We had a bee swarm around here at Tulipwood earlier this week. It all happened very quickly — we were planting vegetables in the garden, toiling and sweating away because somehow we decided it would be a good idea to plant 25 varieties this year.
Think it was a cold long winter?
We are embracing the sun and got a bit overzealous… luckily, my brother has friends and enlisted them to help plant and rake and shovel with the promises of hot peppers in a few months. They got giddy over the watermelons most though.
As it was all happening, a big cloud formed in the sky, a noisy cloud and it turned out it was the bees.
“Uh oh,” we said…
Bee swarms are what a beekeeper works against. They are a loss when they happen, a loss of time, a loss of bees, a loss of honey, a loss of money.
Sometimes, when you’re lucky enough, they can be remedied.
When they swarm, your hive is reduced and it reduces the strength of your hive, whatever is left of it.
Bee swarms happen when the bees feel that they don’t have any more room for the queen to lay eggs. They are emotionally sensitive sometimes. So they make a new queen and then leave her behind and then take the old queen with them.
Once they leave the hive, they send out scouts to find a permanent home for them. And they wait together in a spot, like this branch, until the scout decides where they should move.
The bee world is among the most complex societies in the animal kingdom. There aren’t just scout bees, there are nurse bees to clean the house, mortuary bees to haul off the dead bees (they only have a life cycle of 28 days), the list goes on and on.
So in the case of a swarm, they leave the house with their old queen, leave the new queen behind with a few soldiers, and send the scouts out to find them a new home, while they wait patiently on a temporary place of their choosing. In this case, the branch of a conifer
Once they swarm you have to try to capture them and put them in a new set of frames. Sometimes you can’t get them, because they fly way up in a tree. But sometimes… you can snip off the branch and carry it and put it in a new box.
They are very, very tame when they swarm. They are swarming around the old queen and they have gorged themselves with honey for the journey.
To prevent this from happening to begin with, a beekeeper has to look in the hive and see how crowded it is. You also look for queen cells, because the worker bees always have a backup.
The queen lays eggs everywhere, but the worker bees feed this particular egg/larvae something different — called Royal Jelly. And that makes it into a queen, larger than the rest. So if you see queen cells in your hive, you know they’re thinking about moving.
So you have a few options: you can destroy the queen cells, or add empty frames to the box for them to grow into.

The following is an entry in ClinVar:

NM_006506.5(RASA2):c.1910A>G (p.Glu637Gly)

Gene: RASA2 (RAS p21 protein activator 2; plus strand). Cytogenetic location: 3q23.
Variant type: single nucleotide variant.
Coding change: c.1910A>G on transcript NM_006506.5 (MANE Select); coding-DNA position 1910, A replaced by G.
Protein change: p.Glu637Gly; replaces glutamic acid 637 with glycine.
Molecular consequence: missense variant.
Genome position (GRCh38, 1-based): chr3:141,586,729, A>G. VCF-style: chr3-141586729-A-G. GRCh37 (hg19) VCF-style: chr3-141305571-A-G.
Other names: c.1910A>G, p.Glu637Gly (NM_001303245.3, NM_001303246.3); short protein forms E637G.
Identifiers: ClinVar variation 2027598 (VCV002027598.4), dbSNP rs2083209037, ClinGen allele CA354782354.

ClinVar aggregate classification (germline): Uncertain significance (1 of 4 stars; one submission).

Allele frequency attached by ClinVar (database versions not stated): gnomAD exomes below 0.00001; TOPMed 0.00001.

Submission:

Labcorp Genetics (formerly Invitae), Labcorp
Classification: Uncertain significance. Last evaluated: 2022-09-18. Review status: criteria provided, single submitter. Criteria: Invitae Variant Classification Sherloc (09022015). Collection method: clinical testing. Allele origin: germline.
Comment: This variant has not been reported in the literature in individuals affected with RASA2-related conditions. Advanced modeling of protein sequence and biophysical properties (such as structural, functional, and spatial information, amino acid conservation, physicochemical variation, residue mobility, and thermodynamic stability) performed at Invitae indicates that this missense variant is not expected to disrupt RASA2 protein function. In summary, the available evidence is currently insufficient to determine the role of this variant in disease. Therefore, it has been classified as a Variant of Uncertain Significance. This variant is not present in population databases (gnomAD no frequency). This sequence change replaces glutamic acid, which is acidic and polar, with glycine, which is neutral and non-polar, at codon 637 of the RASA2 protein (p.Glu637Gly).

But even then… like in our case, they will sometimes swarm.
That is because there is one other aspect of this whole ordeal, which is called “the queen excluder.” The deal is that when you start to put on boxes with frames that you want the bees to fill with honey, you usually put a queen excluder between the regular brood box where the queen lays eggs, and where the worker bees put honey. This is because you don’t want the queen to go into the honey frames and lay eggs.
The queen exluder lets the regular bees through but not the queen, because the cells are large enough for them to fly through but she is too big.
Sometimes this can trigger a swarm because the bees are reluctant to go through it and it can make them feel confined. Like I said, they can be emotional creatures.
They think they’re running out of room when they actually have room to store honey above, but they don’t get in the mood. So they leave the hive and swarm.
My dad, who is the master beekeeper at Tulipwood, was very energized by all the drama. He’s usually rather stoic. But he threw together a new hive from some empty frames he had in the garage, and then snipped off the branch and put the bees back in the hive.
He also added honey bee healthy, because it makes them happy and stronger.
Another fun bee factoid: This is a “nuc.” It stands for nucleus and is a smaller box you use to start a new hive. For a swarm, you can put them back in a regular sized hive.
Hans-Otto fixes a bee swarm:
When I was in southern Norway, writing my book Food Heroes, I spent a lot of time with a wonderful beekeeper. I took a few videos of a bee swarm he had to fix. In his case, they swarmed on the side of the box so he was able to add a few stacks and then smoke them back in. The smoke makes them drowsy and less aggressive.
Hans-Otto fixes a bee swarm Part 2:
Hans-Otto talks about swarming:
If you’re curious to see photos and videos of the other characters in the book, check out the For Readers Only page. Enjoy and have a great weekend!